Prunus angustifolia

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Standard Cyclopedia of Horticulture

Prunus angustifolia, Marsh. (P. Chicasa, Michx. P. steno- phyllus, Raf.). Chickasaw Plum. Mountain Cherry. Small bushy-topped twiggy tree, 8-10 ft. high or often only a shrub forming dense thickets, with slender zigzag reddish branches: lvs. lanceolate or oblong- lanceolate and conduplicate (trough-like), shining, 2 in. or less long, mostly narrowed toward base, at apex acuminate or short-acute, glabrous or sometimes sparingly pubescent on nerves beneath, finely and closely serrate; petiole glandular or not near apex: fls. white, preceding lvs., about 1/3in. across, on glabrous pedicels; calyx-lobes ovate-obtuse and shorter than tube, not glandular, exterior glabrous: fr. small and early, cherry-like, slender-stemmed, red or yellow and yellow-dotted, shining, thinly glaucous, the flesh soft and juicy and clinging to the small rough stone. Del. to Fla. and Texas, being abundant in sandy places. S.S. 4:152.—This species has given rise to several pomplogical varieties, as Caddo Chief and Ogeeche; it is an early-fruiting species, more or less thorny.

Var. Watsonii, Waugh (P. Watsonii, Sarg.). Sand Plum. Fig. 3221. Bush, 3-6 ft. high, with more zigzag twigs than in P. angustifolia, more spiny, the lvs. smaller, less pointed and less conspicuously serrate, the fls. smaller, the fr. with thicker skin. Dry regions of Kans. to Texas and New Mex. (also reported from Neb. but perhaps intro.), and planted by the settlers, who prize it for its fr. G.F. 7:135 (adapted in Fig. 3221). Several named pomological varieties issue from this variety, as Strawberry, Welcome, Red, Yellow, and Purple Panhandle. Var. Watsonii is named for Dr. Louis Watson, of Kans.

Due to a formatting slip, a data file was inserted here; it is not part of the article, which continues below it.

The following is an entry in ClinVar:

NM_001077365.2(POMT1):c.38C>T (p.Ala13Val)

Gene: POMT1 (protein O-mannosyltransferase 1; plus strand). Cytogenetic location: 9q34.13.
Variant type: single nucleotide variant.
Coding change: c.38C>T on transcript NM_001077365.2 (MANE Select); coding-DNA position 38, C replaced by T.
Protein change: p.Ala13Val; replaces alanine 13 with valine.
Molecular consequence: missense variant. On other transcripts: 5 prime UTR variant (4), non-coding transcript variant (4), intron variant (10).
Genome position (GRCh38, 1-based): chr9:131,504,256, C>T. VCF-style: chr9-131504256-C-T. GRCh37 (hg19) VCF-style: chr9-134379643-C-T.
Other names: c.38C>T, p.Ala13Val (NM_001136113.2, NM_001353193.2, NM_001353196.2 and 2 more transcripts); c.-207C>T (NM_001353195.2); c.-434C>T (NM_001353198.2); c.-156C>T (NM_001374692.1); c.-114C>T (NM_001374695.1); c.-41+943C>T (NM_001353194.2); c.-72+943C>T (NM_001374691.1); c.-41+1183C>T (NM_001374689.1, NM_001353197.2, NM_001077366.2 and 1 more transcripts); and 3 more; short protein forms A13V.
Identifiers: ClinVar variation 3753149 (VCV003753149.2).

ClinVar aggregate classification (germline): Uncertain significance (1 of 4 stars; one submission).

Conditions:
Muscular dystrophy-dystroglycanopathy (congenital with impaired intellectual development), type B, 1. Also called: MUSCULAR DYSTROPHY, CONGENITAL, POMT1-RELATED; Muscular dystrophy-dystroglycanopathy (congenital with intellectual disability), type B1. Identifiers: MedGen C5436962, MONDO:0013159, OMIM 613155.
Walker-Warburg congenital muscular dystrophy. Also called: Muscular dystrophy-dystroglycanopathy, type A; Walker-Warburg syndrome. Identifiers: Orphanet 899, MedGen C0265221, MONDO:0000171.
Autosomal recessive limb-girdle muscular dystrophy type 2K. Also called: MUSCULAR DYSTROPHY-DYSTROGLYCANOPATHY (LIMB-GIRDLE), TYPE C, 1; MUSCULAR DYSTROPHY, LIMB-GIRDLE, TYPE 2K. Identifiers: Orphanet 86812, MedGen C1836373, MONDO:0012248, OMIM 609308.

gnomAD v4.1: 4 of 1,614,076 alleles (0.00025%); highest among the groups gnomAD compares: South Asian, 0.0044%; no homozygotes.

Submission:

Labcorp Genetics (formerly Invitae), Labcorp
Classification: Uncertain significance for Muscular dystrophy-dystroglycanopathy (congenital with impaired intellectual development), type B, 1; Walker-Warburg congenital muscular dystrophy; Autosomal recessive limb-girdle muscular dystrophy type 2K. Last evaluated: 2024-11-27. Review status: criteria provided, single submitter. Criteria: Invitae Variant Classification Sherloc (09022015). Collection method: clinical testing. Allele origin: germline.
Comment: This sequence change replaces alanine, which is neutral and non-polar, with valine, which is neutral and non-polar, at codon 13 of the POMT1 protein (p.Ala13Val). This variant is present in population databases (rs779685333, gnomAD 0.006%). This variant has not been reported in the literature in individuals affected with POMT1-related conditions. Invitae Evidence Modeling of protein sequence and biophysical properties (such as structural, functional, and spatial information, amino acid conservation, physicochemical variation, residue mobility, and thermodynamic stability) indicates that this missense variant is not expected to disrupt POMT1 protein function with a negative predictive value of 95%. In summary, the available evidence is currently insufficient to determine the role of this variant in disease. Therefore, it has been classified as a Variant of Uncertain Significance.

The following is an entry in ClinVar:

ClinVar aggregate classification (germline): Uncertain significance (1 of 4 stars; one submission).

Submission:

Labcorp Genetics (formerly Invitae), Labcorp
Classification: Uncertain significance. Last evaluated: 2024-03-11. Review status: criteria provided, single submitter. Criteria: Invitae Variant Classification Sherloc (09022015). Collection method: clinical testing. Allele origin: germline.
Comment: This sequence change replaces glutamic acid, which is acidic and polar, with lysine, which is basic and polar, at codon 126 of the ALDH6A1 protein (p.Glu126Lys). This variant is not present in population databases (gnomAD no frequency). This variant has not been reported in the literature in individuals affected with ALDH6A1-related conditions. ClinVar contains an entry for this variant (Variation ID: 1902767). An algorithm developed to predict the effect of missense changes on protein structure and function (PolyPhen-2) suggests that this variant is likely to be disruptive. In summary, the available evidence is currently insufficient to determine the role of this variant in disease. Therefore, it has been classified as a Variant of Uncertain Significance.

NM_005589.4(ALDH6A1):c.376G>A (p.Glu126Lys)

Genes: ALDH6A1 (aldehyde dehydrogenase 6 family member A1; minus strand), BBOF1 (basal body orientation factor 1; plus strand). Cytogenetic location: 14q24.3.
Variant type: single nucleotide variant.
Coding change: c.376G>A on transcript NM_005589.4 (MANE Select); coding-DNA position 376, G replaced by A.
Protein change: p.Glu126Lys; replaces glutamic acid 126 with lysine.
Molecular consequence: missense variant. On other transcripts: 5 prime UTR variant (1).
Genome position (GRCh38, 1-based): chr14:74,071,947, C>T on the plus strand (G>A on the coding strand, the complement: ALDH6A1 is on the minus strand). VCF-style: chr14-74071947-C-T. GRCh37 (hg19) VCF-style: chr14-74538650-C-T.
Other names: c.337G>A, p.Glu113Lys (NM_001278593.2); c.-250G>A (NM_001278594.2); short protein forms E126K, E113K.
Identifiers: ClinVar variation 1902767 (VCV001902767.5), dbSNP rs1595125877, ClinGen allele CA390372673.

Var. varians, Wight & Hedr. Big Chickasaw Plum. Rather larger than P. angustifolia itself, more robust and a less crabbed grower, lvs. and pedicels longer, and stone usually more pointed at apex. Okla., Texas, in more fertile soil than the species.—Apparently a range of forms growing under better conditions than those in which the plants taken as the type of P. angustifolia are found, and giving rise to many early- fruited plums, such as Yellow Transparent, Emerson, Coletta, Clark, African. Supposed to have furnished hybrids with P. Munsoniana and P. salicina. The Marianna most probably represents a cross between some form of P. angustifolia (perhaps var. varians) and P. cerasifera. CH

The above text is from the Standard Cyclopedia of Horticulture. It may be out of date, but still contains valuable and interesting information which can be incorporated into the remainder of the article. Click on "Collapse" in the header to hide this text.


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